In the second sect to which I belonged, of course, the axis of moralism often shifted to that of one's supposed or actual 'privilege'. Even today, one can find the now dispersed constituents of that sect either apologising for, or sneering at, 'privilege' construed in its broadest possible sense. If you have a one-bedroom flat, a job, access to an NHS hospital, a living wage, etc etc., you can be considered 'privileged'. And in a sense that is true: these are, relative to worse-off conditions, privileges. And I think that privilege is a category that we have to try to work with and apply rigorously, notwithstanding its difficulties. And if someone 'checks your privilege,' sometimes you have to stop and think about how privilege in some sense could be affecting your language or behaviour. The problem with the confessional mode of privilege politics, however, is that in the broad sense in which privilege is used, everyone is privileged relative to someone else. It becomes tedious and recursive to continually invoke this category either by way of explanation or critique. And if it becomes the basis of individual guilt-mongering and gossip, then in some ways it is actually worse than moralism about 'activism'. One can at least strive to be more active or make excuses for not doing so; the only way to deal with being 'privileged' is to confess it, continually, to preface everything one says with "I know I'm privileged, but...". At its worst, this becomes (quite logically) both self-pitying and masochistic: "I wish my privilege didn't impose such blinders on me, it's such a disability, it impedes my activism every day, I'm so unfortunate for being so fortunate, please, I need you all to call me out on my fuck-ups, thank you so much." You notice how the difference between self-indulgence and self-laceration collapses here, just as the gap between spiting others and spiting oneself tends to be lost.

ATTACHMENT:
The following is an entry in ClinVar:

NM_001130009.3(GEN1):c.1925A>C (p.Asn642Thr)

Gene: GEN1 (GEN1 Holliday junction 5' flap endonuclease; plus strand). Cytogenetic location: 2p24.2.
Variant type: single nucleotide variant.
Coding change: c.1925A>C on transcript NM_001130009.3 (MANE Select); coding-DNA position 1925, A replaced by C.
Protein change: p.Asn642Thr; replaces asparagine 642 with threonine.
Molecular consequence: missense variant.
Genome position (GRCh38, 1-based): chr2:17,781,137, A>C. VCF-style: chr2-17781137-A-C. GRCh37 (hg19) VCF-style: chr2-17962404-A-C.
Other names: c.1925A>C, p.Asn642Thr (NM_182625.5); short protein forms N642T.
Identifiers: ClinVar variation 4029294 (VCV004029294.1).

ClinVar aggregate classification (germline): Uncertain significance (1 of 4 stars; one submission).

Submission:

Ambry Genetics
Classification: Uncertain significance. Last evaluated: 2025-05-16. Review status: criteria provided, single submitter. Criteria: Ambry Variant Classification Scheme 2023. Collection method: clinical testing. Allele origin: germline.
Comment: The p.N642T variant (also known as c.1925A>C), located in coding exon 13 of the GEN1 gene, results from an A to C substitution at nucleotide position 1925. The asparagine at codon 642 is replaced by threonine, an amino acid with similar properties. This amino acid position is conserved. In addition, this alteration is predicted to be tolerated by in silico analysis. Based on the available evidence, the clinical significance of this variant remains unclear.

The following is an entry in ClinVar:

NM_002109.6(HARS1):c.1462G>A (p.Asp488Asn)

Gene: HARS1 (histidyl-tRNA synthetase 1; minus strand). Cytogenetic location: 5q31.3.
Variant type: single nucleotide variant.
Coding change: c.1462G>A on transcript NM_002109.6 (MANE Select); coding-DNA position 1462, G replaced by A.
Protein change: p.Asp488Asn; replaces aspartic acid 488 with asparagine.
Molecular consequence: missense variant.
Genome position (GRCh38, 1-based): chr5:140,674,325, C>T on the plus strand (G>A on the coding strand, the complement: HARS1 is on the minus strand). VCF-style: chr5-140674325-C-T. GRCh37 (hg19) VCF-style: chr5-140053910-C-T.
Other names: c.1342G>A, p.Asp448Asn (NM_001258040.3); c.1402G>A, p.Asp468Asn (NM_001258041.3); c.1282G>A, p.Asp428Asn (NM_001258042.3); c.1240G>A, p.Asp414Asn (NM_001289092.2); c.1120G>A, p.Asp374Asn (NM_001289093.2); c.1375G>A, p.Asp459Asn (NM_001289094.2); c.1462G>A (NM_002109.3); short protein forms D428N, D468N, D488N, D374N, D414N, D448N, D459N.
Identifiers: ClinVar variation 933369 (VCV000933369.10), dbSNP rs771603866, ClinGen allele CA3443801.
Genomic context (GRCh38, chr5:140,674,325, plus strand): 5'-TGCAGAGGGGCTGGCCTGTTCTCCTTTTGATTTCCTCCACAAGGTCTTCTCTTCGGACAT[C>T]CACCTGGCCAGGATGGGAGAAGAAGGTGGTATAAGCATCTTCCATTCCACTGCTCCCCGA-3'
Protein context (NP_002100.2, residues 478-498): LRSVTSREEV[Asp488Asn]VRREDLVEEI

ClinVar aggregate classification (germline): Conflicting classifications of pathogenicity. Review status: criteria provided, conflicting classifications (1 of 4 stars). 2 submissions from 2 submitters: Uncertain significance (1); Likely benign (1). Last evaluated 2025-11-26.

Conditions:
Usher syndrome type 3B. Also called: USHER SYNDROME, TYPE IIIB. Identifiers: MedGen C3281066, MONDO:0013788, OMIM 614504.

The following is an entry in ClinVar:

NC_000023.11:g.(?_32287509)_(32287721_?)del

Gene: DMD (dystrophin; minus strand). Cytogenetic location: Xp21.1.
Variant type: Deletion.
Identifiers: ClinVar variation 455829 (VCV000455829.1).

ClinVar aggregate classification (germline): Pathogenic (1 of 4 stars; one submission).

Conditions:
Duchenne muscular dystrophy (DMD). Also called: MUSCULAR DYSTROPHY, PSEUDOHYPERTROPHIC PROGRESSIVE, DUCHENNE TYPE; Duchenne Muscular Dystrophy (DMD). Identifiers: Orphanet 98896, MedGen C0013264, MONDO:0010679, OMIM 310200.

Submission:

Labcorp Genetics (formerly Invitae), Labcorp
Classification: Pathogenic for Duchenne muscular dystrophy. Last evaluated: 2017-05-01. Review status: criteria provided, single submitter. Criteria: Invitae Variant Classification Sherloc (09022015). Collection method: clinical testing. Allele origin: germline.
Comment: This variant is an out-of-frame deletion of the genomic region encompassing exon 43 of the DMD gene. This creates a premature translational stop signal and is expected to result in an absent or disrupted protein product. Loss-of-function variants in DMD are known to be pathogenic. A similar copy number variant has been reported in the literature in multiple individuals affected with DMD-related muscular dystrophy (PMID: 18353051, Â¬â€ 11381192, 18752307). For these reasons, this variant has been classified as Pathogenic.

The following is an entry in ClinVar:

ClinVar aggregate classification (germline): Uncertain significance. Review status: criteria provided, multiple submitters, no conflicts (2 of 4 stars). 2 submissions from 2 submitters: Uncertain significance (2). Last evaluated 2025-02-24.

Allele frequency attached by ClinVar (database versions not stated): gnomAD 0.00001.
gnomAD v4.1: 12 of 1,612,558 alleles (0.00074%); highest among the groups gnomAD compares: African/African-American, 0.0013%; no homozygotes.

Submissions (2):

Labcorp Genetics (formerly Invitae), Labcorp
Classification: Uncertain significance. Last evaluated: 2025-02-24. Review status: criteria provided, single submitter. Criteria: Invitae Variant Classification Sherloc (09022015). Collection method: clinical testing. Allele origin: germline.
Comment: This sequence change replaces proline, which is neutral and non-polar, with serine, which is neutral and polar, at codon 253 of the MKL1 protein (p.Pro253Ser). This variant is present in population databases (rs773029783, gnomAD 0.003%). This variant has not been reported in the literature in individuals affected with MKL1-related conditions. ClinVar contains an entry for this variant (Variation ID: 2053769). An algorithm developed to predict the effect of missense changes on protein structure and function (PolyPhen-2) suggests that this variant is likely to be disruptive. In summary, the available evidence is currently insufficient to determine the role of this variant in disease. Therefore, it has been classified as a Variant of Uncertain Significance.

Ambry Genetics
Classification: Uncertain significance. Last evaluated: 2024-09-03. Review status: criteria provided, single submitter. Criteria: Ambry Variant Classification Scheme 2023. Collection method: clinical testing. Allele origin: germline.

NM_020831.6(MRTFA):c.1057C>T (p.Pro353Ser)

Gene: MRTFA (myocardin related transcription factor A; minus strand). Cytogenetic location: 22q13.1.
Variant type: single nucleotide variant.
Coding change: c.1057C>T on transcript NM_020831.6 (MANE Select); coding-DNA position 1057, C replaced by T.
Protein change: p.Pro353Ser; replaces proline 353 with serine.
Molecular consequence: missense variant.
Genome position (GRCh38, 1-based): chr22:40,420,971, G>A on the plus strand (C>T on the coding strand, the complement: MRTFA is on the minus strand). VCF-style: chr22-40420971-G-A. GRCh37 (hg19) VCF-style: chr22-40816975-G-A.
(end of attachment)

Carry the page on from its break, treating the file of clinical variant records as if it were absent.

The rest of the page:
If socialist politics is necessarily somewhat forbidding, then, the left has always found ingenious ways to make it more so, to intricate it with the logic of punishment, to convert passionate political commitment into a soul-deadening and exhausting ordeal, to turn comrades vicious, to sap humour and elan, and to turn neurotic self-immolation and guilt into a political principle. Feeding such a tyrannical political superego has little to do with being effective or successful, of course, but the lure of moralism is that it touches on something real. We all could be more active, and we all feel bad about that. We all recognise ways in which our life situation necessarily distorts and frames our perspectives. We all know that we are subjectively imbricated with structures of oppression, that class, race, gender, sexuality and other axes of injustice are also part of the substrate upon which our subjectivity is formed. And sometimes we do, in fact, fuck up. Even with the most thoroughgoing change in the economy of one's desire achieved by politicisation, purity is never on the cards. It is the left equivalent of original sin, a weakness or susceptibility that marks even the most experienced cadres. And it makes us strangely submissive, compliant, easy to order about or be silenced, ready to accept and internalise spite. And if not that, then overly dependent on dogma as a crutch, guaranteeing us a seemingly unassailable position from which to speak. And if not that, then thinly rebellious and contrarian in ways that are profoundly invested in the political superego that is being rebelled against. It doesn't bring out the best in anyone.